This one looks like a Peltier unit. It’ll probably work OK, but not as well as a Stirling fan. The Stirling fans are also famous for lasting a long, LONG time; I don’t know how long the Peltier versions can be expected to survive.

  3. Jason Peacock says:

    Hot. Many a friends’ boat have these, and they work great for circulating the air around the heater. On a boat electricity is precious, so being heat-powered is great.

    They’re also very geeky (yay physics!), which makes them awesome on their own.

  4. Chris says:

    My best friend’s ex-girlfriend’s folks have one of these (not this exact model, but an older one that looks less like an angry raptor) on their wood stove in the kitchen. Works great.

    About the only way one of these things can fail is if it gets so hot that the Peltier junction solder reflows. Simplicity is good.

    I believe I may have heard of a Stirling engine version of one of these, too. That’d be a fun demonstration, and theoretically even more heat-proof than the thermoelectric-based versions.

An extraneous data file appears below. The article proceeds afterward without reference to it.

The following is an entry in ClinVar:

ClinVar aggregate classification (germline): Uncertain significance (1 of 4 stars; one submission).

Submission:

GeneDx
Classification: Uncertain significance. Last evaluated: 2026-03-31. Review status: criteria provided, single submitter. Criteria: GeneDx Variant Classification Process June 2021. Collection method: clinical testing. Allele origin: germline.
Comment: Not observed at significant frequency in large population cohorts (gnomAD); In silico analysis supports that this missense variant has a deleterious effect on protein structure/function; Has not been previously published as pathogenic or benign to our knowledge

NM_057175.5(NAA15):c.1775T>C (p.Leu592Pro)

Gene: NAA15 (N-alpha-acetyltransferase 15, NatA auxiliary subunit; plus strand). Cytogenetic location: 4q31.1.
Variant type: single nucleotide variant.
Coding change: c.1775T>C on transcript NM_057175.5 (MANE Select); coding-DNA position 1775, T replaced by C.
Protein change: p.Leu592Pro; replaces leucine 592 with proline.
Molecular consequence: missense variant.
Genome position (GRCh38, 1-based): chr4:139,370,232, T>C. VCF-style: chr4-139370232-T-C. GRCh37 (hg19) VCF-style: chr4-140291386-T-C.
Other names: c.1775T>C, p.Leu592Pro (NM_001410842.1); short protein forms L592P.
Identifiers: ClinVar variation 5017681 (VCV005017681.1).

5. casey says:

    why are these so expensive? havent read into how they work much but would love to get one when i finally get around to having a wood stove in the garage/shop.

  6. Jerry says:

    Seems a little pricey but not considering the non-electric functionality. I love the geek factor as well as the idea that a wood stove should not have to need electricity to function well.

  7. Alan Braggins says:

    > I may have heard of a Stirling engine version of one of these

    Yes, they exist, for example http://gyroscope.com/d.asp?product=VULCANSTOVEFAN

  8. Matt says:

    If you can make a fan turn by making electricity with one of these, could you also run wires (rated for high temp) to power a light???

  9. Chris W says: